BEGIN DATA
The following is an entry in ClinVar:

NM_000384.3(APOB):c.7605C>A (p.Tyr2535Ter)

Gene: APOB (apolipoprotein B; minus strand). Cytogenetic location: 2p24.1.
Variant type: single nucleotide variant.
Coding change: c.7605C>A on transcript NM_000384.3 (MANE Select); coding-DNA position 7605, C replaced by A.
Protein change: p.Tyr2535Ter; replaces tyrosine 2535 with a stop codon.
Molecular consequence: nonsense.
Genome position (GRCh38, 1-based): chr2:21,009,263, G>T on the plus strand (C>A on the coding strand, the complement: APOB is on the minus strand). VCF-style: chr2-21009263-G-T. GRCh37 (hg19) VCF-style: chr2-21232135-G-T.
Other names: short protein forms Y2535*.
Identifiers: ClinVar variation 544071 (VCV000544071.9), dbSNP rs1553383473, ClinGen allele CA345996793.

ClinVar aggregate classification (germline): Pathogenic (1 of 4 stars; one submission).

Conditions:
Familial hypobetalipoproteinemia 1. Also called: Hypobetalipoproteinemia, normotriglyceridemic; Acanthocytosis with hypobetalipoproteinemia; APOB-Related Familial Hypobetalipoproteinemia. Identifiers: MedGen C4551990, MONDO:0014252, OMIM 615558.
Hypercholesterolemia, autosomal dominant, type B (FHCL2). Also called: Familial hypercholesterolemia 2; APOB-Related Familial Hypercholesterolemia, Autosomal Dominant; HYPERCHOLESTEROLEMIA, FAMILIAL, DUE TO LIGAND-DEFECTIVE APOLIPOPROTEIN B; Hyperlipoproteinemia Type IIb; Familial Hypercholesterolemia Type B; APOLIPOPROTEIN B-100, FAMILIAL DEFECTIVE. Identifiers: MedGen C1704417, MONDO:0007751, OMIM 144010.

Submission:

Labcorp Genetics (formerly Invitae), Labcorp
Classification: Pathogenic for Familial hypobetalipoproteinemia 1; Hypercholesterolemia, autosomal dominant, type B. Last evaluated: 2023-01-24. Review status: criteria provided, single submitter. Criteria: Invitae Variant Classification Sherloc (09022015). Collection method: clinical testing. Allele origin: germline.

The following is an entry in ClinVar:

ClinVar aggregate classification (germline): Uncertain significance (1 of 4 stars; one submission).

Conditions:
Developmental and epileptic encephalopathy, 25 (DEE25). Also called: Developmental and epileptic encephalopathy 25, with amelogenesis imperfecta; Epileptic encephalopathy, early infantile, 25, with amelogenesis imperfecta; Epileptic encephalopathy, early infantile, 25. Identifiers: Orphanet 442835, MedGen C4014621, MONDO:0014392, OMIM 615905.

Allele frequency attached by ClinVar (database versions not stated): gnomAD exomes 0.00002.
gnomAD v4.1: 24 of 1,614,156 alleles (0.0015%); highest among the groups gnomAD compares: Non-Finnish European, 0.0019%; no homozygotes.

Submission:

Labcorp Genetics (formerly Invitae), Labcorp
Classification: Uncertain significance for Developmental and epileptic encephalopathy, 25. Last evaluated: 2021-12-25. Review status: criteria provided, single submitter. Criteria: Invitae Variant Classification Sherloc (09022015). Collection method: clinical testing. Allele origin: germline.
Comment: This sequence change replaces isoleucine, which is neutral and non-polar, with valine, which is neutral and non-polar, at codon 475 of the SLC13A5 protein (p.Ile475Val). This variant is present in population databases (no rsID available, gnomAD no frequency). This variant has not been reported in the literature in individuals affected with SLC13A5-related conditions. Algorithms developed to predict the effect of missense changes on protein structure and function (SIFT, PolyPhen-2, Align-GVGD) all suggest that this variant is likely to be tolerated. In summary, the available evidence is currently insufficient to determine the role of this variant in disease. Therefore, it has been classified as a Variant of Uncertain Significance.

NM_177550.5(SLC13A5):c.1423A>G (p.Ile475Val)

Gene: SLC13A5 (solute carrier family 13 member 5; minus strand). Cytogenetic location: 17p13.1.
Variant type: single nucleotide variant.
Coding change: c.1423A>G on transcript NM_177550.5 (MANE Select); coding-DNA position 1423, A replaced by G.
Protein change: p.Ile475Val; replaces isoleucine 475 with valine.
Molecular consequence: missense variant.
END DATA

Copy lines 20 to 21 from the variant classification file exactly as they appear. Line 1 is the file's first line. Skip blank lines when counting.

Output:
Conditions:
Developmental and epileptic encephalopathy, 25 (DEE25). Also called: Developmental and epileptic encephalopathy 25, with amelogenesis imperfecta; Epileptic encephalopathy, early infantile, 25, with amelogenesis imperfecta; Epileptic encephalopathy, early infantile, 25. Identifiers: Orphanet 442835, MedGen C4014621, MONDO:0014392, OMIM 615905.